The first involves using tax-deferred accounts like RRSP and RRIF plans. Sandy can sell the fund at a $2,858 loss and put it in cash. In a separate transaction, Sandy can direct an equivalent amount of money in her RRSP to buy the same fund immediately. That allows her to use the capital loss that year while effectively keeping the position in her portfolio. Had Sandy tried to transfer her AGF Aggressive Growth directly to her RRSP, the $2,858 capital loss would have been denied and its benefit lost altogether. However, this strategy involves two separate and distinct transactions that are perfectly legal and avoid the superficial loss trap.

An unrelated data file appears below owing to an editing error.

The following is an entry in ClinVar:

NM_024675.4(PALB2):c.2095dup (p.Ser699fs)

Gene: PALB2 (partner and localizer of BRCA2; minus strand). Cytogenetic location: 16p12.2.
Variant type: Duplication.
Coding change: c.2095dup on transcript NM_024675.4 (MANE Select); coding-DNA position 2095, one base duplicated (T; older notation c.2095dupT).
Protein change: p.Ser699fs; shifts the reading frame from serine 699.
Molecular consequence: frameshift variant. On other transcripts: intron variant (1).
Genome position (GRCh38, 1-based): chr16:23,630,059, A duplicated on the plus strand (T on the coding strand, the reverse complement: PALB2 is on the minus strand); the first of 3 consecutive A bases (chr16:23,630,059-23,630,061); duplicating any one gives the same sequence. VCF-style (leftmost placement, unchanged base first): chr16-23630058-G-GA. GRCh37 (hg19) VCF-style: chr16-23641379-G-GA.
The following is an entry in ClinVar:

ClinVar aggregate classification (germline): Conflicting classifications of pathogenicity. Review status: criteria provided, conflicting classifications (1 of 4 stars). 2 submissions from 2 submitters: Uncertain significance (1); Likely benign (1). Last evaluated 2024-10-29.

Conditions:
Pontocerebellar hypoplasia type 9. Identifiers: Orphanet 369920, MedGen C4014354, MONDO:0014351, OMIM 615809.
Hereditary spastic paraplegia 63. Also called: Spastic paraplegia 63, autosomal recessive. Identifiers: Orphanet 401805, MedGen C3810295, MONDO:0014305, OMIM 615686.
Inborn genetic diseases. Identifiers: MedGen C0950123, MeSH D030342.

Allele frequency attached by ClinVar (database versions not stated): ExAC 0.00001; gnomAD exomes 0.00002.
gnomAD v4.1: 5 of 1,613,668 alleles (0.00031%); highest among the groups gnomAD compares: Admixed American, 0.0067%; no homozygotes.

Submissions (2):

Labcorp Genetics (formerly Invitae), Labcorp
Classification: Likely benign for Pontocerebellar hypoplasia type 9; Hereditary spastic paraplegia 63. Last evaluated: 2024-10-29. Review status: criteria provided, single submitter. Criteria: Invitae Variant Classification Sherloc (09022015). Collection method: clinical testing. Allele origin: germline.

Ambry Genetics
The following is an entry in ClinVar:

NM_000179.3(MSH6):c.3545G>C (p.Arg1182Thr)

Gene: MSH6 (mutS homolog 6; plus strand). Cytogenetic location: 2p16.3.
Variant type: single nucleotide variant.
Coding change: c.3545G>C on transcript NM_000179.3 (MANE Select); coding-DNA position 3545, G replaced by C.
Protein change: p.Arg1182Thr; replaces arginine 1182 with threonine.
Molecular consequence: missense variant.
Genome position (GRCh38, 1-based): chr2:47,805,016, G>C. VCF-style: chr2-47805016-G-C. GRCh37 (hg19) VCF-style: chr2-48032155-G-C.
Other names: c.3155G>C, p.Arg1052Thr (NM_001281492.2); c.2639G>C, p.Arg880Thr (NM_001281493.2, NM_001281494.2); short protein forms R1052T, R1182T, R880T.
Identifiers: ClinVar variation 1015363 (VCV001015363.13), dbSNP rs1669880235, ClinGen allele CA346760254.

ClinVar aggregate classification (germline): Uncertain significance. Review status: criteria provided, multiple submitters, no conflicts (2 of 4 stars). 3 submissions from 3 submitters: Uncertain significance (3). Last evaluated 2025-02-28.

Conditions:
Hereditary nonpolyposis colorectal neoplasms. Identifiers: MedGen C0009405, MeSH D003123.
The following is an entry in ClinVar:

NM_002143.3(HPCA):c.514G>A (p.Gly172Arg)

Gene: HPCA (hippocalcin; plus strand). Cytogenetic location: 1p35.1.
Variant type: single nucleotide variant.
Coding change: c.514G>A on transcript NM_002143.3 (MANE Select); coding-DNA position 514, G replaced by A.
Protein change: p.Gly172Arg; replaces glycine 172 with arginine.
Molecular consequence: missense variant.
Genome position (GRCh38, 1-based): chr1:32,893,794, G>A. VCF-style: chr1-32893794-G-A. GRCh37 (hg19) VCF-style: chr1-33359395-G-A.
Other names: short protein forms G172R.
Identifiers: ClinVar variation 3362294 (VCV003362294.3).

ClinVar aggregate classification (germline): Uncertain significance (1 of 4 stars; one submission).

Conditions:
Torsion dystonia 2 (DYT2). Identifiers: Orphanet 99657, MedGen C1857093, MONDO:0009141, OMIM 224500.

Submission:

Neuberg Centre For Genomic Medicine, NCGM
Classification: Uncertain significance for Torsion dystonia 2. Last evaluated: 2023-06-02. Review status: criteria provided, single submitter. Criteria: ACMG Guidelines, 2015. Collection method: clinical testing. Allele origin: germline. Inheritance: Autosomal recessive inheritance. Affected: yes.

If you don't have a RRSP or if that first strategy just isn't possible, there is another alternative. Sandy can sell her fund at a loss before December 21, but instead of putting the proceeds in cash, she can invest it in a similar fund. If she is tied in by a deferred sales charge schedule, Sandy can sell her AGF Aggressive Growth and buy the AGF Special US Class - a small-to-mid cap US stock fund managed by Cameron Scrivens and Steve Rogers. (Universal US Emerging Growth is a similar fund also, but it's expected to pay a distribution of about 6 per cent.) While they're not identical funds, they offer similar exposure and the AGF Special US Class fund is not expected to distribute any income for 2000. Since Sandy still wants to hold the AGF Aggressive Growth fund, she can buy back in on January 22, 2001. Either of the two strategies allows her to trigger the loss, use it for the 2000 tax year, maintain exposure to US mid-cap stocks, and resume ownership of her desired fund.